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Battle of Britain pub in Northfleet demolition as a result of a 'communication error'

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The controversial demolition of a much-loved pub was due to a “communication error”, it has been revealed.

People were furious when bulldozers arrived at the Battle of Britain in Coldharbour Road, Northfleet, and started to tear it down without permission from Gravesham council.

It caused further outrage when council officers told the workers to stop, only to be ignored. In the end the council was forced to allow the complete demolition of the historic pub because it was structurally unsafe.

The pub demolition led to protests in October
The pub demolition led to protests in October

The former RAF drinking hole was run by the site landowners, Brakspear brewery whose planning consultants, the Caldecotte Group, instructed demolition company Putnam Construction Services to demolish it. When asked why the building was torn down before permisson was given Caldecotte director Paul Sturgess said: “There was an unfortunate error on our part, due to a miscommunication.”

The admission comes as:

The site has been targeted in a large-scale fly-tipping operation

A row over the disposal of asbestos continues

Campaigners continue their efforts to have the pub rebuilt

More than 50 people turned out in protest following the demolition and now an asset of community value (ACVs) application put in by The Campaign for Real Ale (Camra) is being considered.

Battle of Britain pub being demolished in Gravesend without permission
Battle of Britain pub being demolished in Gravesend without permission

If the pub is listed as an asset, Brakspear could be forced to have the pub rebuilt.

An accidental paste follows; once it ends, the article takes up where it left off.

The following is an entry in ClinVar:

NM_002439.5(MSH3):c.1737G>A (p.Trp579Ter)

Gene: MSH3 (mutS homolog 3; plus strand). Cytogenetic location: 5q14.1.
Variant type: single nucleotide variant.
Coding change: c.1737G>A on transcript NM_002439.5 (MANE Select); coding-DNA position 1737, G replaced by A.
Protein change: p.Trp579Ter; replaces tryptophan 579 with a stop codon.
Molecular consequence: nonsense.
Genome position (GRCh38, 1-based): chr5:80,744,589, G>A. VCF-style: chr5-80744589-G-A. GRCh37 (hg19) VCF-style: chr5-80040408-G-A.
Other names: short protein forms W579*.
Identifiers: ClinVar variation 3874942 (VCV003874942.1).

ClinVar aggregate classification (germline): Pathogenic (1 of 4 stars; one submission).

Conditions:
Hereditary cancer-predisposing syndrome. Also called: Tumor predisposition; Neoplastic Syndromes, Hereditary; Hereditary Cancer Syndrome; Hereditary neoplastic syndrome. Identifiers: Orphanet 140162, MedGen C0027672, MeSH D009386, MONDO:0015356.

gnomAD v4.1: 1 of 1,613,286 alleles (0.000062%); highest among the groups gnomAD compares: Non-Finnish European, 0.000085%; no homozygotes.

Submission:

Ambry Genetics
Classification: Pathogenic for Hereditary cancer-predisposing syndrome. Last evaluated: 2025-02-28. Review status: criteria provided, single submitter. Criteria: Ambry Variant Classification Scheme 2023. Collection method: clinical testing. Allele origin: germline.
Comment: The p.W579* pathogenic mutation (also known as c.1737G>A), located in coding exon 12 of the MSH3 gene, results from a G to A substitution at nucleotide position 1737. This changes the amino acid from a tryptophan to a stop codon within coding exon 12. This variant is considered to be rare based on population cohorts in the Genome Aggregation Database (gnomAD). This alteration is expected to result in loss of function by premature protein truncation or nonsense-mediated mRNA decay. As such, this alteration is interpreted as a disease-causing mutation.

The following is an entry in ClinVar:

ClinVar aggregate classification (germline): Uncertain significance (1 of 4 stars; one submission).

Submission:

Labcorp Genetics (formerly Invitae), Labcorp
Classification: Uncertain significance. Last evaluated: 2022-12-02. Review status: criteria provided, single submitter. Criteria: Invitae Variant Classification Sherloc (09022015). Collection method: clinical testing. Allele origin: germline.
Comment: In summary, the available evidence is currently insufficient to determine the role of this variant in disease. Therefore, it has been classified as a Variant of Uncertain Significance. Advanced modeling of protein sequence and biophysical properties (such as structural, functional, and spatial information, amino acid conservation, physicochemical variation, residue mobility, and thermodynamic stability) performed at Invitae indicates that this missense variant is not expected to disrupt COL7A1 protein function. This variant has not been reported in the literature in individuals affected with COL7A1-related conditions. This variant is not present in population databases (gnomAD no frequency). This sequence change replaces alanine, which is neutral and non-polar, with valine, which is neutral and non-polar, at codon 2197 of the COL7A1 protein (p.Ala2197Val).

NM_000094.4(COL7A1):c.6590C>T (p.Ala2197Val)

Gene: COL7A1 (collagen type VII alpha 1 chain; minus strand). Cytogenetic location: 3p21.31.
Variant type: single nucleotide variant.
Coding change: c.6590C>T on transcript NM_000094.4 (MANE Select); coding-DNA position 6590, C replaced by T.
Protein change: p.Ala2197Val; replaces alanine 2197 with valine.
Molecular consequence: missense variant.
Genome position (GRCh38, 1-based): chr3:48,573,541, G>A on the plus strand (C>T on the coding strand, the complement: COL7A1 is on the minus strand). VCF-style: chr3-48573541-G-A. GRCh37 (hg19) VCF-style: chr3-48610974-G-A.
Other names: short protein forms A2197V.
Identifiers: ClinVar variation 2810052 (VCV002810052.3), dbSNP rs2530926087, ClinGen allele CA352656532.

This decision is not expected before Christmas, but a residents group led by campaigner Tina Brooker is pushing for more information after a series of inconsistencies.

Mrs Brooker, of The Warren, Gravesend, said: “Nothing adds up here. I’ve been concerned about the asbestos on the pub site since demolition. The Health and Safety Executive (HSE) has assured us the correct checks were carried out, but the dates don’t add up. I’ve sent an FOI to the HSE and they haven’t responded within the time, either.

“People are angry. They loved this pub for decades and want it back but mostly people don’t like that way this has all been handled.”

Gravesend Messenger front page on the week the Battle was demolished
Gravesend Messenger front page on the week the Battle was demolished

An asbestos survey was carried out on the pub site but only after some of the demolition had already started, and it was incorrectly dated as August instead of October.

The group argues this raises suspicions and makes it impossible to be assured over the asbestos.

Peter Soltau of Baileys Asbestos Services (BAS) surveyed the site himself and noted in his report: “To the rear of the building a smaller block is located. The block was part- demolished at the time of inspection and as such was unsafe to fully access.”

Despite claims there was asbestos in the building from the Battle’s former landlord, Jake Putnam who owns the demolition company told KentOnline that the outbuilding was no more than a brick built shed, with a wooden roof and without any of the cancer-causing substance.

Mr Sturgess added: “At the time of demolition there was nothing on site of any concern. An asbestos report was provided to the environmental officer who was satisfied and if the local authority if there was something wrong wrongly there I’m sure they will take it up with us, or Putnam.”

Tons of rubbish have been dumped at the site
Tons of rubbish have been dumped at the site

Meanwhile, tons of rubbish were illegally dumped on the grounds under darkness.
A tipper truck reportedly being driven by a man without insurance or a licence, overturned on the roundabout near to the pub on December 1.

At the same time the demolition site was broken into, the chain holding the hoarding together cut in half, and residents reported truck after truck entering the grounds to dump waste. The incidents are believed to be linked.

Police were contacted but referred the issue to Gravesham council.

A council spokeswoman said: “The fly-tipping on the Battle of Britain site is on private land so it is the responsibility of the land owner to arrange removal. Since the fly-tipping the owners of the site have put in better security measures to stop illegal access.

"We are working with other agencies to investigate. We’re taking this incident very seriously and anyone who may have witnessed the fly-tipping or has any information should contact us.”

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